Once inside, I find a warm and expertly constructed tiny home. The wood and metal floors are all that remain to remind you that you are living inside of a shipping container. A stocked goody basket of ramen help complete this college flashback as I sit on the futon in the second bedroom/media room hovering over a bowl of chili ramen waiting for it to cool off enough to be devoured.
A concern with tiny house living is often the compromises that have to be made in the efforts to remain tiny and often mobile. Blue steel doesn’t have any of the RV type of equipment that is used in tiny homes, built with full residential fixtures and appliances and shelving made of threaded pipe help feed into the rustic industrial look of Blue Steel.
There certainly are some quirks, hot water while plentiful is accompanied with the roaring to life of the propane powered water heater attached to the back of the shipping container that sounds like a lawn mower’s first start after a long winter. The split heat pump sufficient for heat and cooling the home also produces some noise while running but to a lesser degree. Living inside of a shipping container is like living inside a tin can so the sounds of the city reverberate though the steel exterior and penetrate the minimal insulation and multicolored wood paneling throughout Blue Steel.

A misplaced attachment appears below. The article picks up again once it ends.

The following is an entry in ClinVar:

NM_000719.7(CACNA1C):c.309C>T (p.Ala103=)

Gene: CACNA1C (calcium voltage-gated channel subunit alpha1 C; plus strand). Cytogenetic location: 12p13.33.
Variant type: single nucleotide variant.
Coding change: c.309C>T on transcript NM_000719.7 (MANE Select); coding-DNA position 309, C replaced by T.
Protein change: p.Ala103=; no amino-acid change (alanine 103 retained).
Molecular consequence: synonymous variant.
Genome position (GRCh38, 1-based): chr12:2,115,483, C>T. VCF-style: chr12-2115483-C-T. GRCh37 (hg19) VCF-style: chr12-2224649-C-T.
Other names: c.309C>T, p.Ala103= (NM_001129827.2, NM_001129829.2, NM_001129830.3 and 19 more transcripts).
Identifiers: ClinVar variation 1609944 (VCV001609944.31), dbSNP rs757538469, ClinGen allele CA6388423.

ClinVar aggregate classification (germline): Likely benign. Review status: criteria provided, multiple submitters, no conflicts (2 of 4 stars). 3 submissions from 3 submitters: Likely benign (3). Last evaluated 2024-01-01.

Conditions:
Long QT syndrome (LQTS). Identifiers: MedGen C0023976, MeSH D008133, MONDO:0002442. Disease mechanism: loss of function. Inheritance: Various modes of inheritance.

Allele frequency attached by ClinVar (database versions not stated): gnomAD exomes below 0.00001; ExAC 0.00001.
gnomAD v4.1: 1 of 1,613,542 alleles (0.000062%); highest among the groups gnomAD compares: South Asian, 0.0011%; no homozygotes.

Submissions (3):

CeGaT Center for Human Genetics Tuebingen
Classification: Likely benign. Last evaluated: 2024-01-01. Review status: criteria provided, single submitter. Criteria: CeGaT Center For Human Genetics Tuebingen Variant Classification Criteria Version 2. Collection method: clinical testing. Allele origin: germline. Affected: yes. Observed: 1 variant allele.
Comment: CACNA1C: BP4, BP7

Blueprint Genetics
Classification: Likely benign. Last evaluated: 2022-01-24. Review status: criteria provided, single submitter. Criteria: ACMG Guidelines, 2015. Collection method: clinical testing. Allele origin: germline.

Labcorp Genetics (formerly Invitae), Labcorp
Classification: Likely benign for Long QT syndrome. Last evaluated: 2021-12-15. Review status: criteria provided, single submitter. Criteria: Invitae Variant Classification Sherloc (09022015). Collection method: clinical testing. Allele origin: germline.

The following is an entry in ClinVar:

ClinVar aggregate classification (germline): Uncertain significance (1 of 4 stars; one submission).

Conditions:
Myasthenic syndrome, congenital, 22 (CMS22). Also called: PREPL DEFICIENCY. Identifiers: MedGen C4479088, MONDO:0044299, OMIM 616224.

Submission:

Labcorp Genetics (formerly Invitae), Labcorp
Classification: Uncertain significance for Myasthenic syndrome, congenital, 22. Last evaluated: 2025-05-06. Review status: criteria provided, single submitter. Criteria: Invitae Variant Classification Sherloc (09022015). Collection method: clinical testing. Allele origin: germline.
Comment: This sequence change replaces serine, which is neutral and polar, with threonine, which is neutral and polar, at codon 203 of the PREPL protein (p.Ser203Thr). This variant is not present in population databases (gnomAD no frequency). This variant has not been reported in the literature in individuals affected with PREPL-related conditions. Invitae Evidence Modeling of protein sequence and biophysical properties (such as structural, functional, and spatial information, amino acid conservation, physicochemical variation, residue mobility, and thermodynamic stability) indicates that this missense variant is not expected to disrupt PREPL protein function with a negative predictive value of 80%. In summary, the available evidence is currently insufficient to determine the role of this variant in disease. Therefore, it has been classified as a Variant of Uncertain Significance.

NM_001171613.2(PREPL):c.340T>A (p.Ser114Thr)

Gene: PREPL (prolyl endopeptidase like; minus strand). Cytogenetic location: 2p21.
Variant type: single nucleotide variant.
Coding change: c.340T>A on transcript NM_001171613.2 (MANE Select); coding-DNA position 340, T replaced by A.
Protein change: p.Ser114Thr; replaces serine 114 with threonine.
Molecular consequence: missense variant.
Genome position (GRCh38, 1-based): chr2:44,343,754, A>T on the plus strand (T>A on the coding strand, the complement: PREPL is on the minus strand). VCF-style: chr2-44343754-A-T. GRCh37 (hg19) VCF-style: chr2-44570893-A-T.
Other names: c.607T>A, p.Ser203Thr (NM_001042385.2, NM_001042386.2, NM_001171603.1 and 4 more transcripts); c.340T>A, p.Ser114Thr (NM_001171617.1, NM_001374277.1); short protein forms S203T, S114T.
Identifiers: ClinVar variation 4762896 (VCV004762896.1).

Everything said, I enjoyed staying in Blue Steel for a few days and would certainly do it again if I was looking to spend a weekend in The Cedars and go to a concert; it is a good way to avoid the parking nightmare that can be finding a parking spot near South Side.